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18 Workshops, Panels, And Events You Shouldn’t Miss at Photoville 2015

Photoville - Niko Koppel

© Niko Koppel

Featuring everything from a dog friendly photo booth to exhibitions on ebola, child marriage and poverty in America, Photoville, NYC’s largest annual photo event, is right around the corner, and from the lineup of happenings, it looks like once again there is something for everyone.

Feature Shoot will be presenting the Flora & Fauna exhibition featuring 25 works chosen by our Instagram followers, and I’m moderating a panel presented by PhotoShelter entitled PR For Your Photography: The Secret To Getting Featured. We’ll also be going on a photo walk with @thenytimes.

Here are some of the other exhibitions, events and panels on our radar. We’ll be Instagramming from the event over the next few weeks so make sure you’re following us on @featureshoot!

‘Read This If You Want To Take Great Photographs of People’

ReadThis - People_ High Res COVER

Photographer and writer Henry Carroll has a great little book coming out simply titled “Read This If You Want To Take Great Photographs of People,” which promises to help you figure out “how and why you want to photograph people.” It’s perfect for aspiring photographers and anyone looking to learn more about taking portraits without being weighed down with too much technical information. I particularly enjoyed his curation of images to go along with the tips and have included a few of my favorites below. The book features work by 50 photographers ranging from August Sander to Mike Brodie and is published by Laurence King.

A Look at Urban Living Through the Eyes of 69 Photographers Around the World

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Marina Bay Sands Infinity Pool, Singapore © Amrita Chandradas

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Hanoi, Vietnam © Jaime Travezan

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Times Square, NYC © Kevin Broadbery

For our latest group show, we invited you to share your photographs of urban living. Curated by Alison Zavos, Feature Shoot’s Founder and Editor-in-Chief, this final selection captures the nuances of widespread global development, from the crowded streets of Times Square to the overpopulated corners of Dhaka, Bangladesh. Like it or not, we are molding our planet from villages into cities, with a predicted 78.5% of the population living in urban environments by 2030. This group show provides us a small window into the future, one in which bleakness and beauty, homogeneity and individuality exist side by side.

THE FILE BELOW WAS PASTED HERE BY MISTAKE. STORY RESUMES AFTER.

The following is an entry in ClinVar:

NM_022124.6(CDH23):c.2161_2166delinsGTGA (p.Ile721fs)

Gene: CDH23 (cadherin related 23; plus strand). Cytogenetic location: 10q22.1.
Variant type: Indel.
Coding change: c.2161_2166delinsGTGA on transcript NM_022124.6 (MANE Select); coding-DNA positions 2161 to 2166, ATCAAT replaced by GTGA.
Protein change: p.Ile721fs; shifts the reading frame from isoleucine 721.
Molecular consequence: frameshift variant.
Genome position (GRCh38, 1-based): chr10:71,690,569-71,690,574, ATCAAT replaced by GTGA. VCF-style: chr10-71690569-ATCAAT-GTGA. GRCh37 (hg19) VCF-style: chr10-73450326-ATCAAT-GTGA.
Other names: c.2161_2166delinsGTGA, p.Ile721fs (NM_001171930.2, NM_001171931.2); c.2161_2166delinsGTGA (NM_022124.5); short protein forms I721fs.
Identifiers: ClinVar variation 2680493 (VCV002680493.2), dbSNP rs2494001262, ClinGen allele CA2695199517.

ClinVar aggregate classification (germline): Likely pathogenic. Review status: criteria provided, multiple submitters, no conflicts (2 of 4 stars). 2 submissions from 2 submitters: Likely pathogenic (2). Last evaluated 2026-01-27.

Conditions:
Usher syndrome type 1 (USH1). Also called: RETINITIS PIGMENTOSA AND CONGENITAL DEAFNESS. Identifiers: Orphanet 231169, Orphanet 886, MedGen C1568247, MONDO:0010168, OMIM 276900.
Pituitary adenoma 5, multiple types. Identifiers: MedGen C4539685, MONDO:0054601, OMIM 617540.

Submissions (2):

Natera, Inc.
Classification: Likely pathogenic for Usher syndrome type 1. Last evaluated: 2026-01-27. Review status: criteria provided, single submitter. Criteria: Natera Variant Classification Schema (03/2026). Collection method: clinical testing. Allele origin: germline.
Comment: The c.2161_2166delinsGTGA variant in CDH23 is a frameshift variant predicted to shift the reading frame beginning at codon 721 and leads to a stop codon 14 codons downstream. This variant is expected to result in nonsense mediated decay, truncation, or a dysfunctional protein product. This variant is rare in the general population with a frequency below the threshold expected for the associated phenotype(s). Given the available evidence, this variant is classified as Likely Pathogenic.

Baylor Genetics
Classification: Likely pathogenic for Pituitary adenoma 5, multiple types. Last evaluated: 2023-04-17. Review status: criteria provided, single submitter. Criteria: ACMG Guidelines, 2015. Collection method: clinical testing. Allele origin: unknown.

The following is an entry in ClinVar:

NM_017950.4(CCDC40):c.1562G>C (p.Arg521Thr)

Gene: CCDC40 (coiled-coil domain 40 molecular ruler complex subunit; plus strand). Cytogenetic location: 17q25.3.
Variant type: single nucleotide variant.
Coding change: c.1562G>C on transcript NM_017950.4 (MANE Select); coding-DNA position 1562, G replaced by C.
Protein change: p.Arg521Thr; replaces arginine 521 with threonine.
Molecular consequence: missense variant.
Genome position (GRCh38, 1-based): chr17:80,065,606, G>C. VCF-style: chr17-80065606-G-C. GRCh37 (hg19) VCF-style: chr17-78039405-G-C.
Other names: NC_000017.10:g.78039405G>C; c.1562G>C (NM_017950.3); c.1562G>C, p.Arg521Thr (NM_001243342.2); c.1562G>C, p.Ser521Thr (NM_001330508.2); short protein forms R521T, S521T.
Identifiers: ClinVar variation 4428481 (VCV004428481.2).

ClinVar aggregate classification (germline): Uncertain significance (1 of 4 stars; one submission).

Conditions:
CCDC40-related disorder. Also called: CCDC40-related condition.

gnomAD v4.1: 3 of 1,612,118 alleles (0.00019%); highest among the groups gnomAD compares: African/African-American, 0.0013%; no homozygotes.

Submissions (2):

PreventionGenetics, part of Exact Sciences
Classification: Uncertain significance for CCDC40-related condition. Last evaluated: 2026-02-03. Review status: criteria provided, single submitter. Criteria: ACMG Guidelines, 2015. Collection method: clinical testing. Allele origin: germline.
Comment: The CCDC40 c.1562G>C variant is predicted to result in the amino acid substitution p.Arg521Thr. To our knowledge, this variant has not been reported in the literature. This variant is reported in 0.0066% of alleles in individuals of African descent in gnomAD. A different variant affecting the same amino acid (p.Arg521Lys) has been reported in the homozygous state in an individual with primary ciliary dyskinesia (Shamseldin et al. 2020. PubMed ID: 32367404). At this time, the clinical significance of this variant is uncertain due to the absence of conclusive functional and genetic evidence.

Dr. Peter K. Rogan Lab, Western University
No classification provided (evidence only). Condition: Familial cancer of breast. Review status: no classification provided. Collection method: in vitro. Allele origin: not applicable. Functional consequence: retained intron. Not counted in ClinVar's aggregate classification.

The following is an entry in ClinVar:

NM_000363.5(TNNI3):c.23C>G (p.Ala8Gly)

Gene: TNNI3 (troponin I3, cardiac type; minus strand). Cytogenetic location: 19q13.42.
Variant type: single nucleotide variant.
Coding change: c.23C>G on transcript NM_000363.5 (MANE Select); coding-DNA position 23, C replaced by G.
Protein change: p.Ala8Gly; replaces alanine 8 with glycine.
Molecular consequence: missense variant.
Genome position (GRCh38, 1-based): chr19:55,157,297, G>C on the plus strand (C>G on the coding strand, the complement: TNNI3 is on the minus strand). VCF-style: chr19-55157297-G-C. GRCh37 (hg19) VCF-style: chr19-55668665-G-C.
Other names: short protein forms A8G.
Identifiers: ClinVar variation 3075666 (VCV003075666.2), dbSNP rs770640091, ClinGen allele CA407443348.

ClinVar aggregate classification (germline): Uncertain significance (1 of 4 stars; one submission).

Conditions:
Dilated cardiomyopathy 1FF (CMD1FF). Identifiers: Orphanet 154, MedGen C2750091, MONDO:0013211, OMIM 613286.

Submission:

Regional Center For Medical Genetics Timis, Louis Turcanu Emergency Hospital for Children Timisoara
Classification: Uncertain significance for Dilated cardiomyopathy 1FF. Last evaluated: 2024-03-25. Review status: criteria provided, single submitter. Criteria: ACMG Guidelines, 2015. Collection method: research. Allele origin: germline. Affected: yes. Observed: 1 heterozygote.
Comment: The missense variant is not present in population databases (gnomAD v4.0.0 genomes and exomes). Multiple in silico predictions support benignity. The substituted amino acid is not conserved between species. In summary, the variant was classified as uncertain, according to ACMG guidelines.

Congratulations to top three winners Amrita Chandradas, Jaime Travezan, and Kevin Broadbery, who will each receive a one year subscription to Squarespace, an online publishing platform designed with photographers in mind. With award-winning design, domains, commerce, hosting, and 24/7 support, Squarespace helps photographers discover more ways to market themselves and expand their business. New subscribers to Squarespace can now use the code “FS15″ to receive 10% off their website. Click here to start a free 14-day trial.

Our next group show will be on the theme ‘Vertical Living,’ and submissions are rolling in. Find the details here.

What Remains of Paris’ La Petite Ceinture

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Stretching 32 kilometres around the city centre of Paris lies la petite ceinture, a railway built more than two centuries ago that now sits unused. The line was built out of a necessity to efficiently transport goods and people in a city that was still reliant on horse-drawn carriages. With the boom in automobiles and the expansive underground system, the need for the railway eventually disappeared. Since going out of operation in 1934, the infrastructure has remained in tact. Subtle changes have occurred, but mostly just the flowers and small trees that have sprouted from its bed. French photographer Pierre Folk became absorbed by its presence. For him, exploring endless corridors and empty stations is a way to observe Paris from a completely new perspective, from a lens of the past. His series, By The Silent Line, investigates the ambiguity of disused spaces and their function in modern society.

Monetizing Your Hard Drive and Your Time: How Photographers Build Their Businesses on ImageBrief Through Search, Briefing and Assignments (Sponsored)

Right now, more images are created daily than ever before, meaning that photography buyers—ranging from leading photo editors to advertising executives—have more options. Chances are that as a photographer, you might have the perfect photo just sitting on your hard drive waiting to be discovered and sold, but how do you get that image seen by people who are looking to buy? And what if a buyer needs custom content that needs to be shot… how do you promote yourself to them at the specific time they are looking? That’s where ImageBrief comes in.

Documenting the 9 to 5 Office Culture of Thatcher’s 1980s England

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‘If we don’t foul up no-one can touch us’.
Computer weekly 1987

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‘Having a secretary is a status symbol’.
Eric Webster – How to Win the Business Battle 1964